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For our inaugural in-house recipe, the monocle team convened to dream up a dish that best represented our collective experience after a decade of on-the-road meals and post-reporting cocktails. We wanted a dish that eschewed fussiness or fripperies in favour of heartiness and homeliness. We found our minds wandering from pasta dishes (too simple) to ceviche (too done). A pork sando sandwich? No. But we were getting closer.

We lingered on the merits of a decent cutlet a while before settling on the schnitzel: a no-nonsense dish that’s comforting wherever it’s consumed. A slim sliver of pounded meat (chicken if you’re in Italy; pork or veal are preferable in Austria) that’s best served crispy with a puffed breadcrumb, it lands on a plate in the rough proportions of a baby elephant’s ear (though with none of the presumed toughness). It’s a crisp and filling delight that’s best enjoyed with a dollop of potato salad on the side.

The recipe in its current form has existed for centuries but it also became an unlikely political point winner in the 1960s. There was a battle for the ownership of the dish, fought in the regional newspapers of South Tyrol – a semi-autonimous region of northern Italy known locally as Alto Adige. A tall tale was unearthed that called the Viennese ownership of the so-called “Wiener Schnitzel” into question. The story goes that the 19th-century Austrian field marshal Radetzky nabbed the recipe from the Milanese – a breaded cutlet was popular in the Lombardy capital – while his army was stationed there during the Italian revolution. The story has since been debunked and the political strife in the region eased but none of the charm of the dish has been lost.

It’s with good reason that the schnitzel is a staple from the verandas of Italy to the mountaintops of Austria. And it’s only natural you’d claim its invention if you could. Buon appetito, guten appetit and enjoy.

Photography
Trisha Ward

Recipe and food styling
Aya Nishimura


Serves 4

Ingredients

4 pork loin steaks
4 tbsps plain flour
3 eggs

Potato salad and dressing
600g of new potatoes
3 tbsps white wine vinegar
2 tbsps virgin rapeseed oil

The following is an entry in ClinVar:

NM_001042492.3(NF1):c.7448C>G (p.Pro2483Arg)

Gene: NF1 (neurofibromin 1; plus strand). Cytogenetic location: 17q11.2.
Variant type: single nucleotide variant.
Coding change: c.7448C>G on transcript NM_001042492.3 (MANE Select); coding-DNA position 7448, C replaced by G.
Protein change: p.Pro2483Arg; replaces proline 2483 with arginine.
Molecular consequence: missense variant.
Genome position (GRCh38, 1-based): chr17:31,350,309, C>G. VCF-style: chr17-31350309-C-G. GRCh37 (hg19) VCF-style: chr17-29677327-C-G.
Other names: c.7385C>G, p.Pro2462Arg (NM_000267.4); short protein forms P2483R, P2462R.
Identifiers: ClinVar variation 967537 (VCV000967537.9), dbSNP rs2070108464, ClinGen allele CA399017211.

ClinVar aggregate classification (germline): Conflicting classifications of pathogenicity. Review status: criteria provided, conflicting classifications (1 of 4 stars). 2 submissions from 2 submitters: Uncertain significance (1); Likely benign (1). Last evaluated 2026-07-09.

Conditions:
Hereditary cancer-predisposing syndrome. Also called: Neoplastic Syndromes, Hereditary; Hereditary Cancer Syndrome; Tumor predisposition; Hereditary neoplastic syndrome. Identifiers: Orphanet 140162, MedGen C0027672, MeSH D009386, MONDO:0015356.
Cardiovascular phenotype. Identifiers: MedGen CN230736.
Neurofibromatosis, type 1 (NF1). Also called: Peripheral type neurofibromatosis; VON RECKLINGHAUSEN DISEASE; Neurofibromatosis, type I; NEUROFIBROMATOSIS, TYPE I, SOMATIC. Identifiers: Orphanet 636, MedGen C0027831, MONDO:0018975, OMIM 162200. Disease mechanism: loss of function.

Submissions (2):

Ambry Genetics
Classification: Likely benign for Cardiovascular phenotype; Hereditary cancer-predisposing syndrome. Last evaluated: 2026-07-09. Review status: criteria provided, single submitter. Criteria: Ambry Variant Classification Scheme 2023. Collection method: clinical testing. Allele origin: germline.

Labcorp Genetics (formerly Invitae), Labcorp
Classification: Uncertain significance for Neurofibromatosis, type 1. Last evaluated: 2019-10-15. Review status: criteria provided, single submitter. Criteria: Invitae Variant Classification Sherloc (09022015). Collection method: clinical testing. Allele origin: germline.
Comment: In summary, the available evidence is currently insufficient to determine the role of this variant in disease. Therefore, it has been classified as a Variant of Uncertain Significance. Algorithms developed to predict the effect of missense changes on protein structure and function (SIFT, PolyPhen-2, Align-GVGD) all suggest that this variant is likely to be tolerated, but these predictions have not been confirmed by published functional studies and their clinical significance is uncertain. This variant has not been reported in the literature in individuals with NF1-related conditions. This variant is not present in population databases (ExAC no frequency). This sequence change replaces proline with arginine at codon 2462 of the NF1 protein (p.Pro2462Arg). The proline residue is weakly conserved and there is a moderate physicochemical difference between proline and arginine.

2-4 tsps Dijon mustard
1 tbsp icing sugar
30g cornichons, roughly chopped
2 tbsps capers, roughly chopped
½ small red onion, finely chopped
20g dill, roughly chopped
Salt and pepper

Breadcrumb mixture
50g Parmesan cheese, cut into small pieces
100g Panko bread crumbs
10g flat leaf parsley, roughly chopped
2 tsps chilli flakes
Zest from 1 lemon

For frying
100ml sunflower oil
100g clarified butter (or ghee)


Method

1
For the schnitzel: remove skin and fat, place steaks between baking parchment and pound with a meat mallet until 3mm thick. Season then refrigerate.

2
For the potato salad: bring a pot of water to the boil, place the potatoes in it and cook for 20 minutes. When you can pierce the skin easily, they’re cooked. Next prepare the dressing: place vinegar, oil, mustard and sugar in a small jar and shake until emulsified, then add the rest of the ingredients. Drain the potatoes and, while they’re still warm, peel them, slice them into 5mm-thick pieces, pour over the dressing then set aside.

3
For the breadcrumb mixture: process cheese in a food processor for a minute or two until fine, then add breadcrumbs and process until they are broken up. Pour cheese and breadcrumbs into a bowl and mix with the rest of the ingredients.

4
Get three shallow bowls. Fill one with flour, one with beaten eggs and one with breadcrumb mixture.

5
Dust the pork loin in the flour and remove the excess. Dip into the eggs, coat with breadcrumb mixture then lay it on a tray. Put layers of kitchen paper on the empty tray to soak up grease after frying.

6
Heat the oil and butter slowly to 155c (test the temperature by dropping a cube of stale bread into the hot oil – it will bubble vigorously). Drop in the schnitzel and fry both sides until golden-brown; remove from the oil with tongs and place on papered tray. Serve with potato salad.

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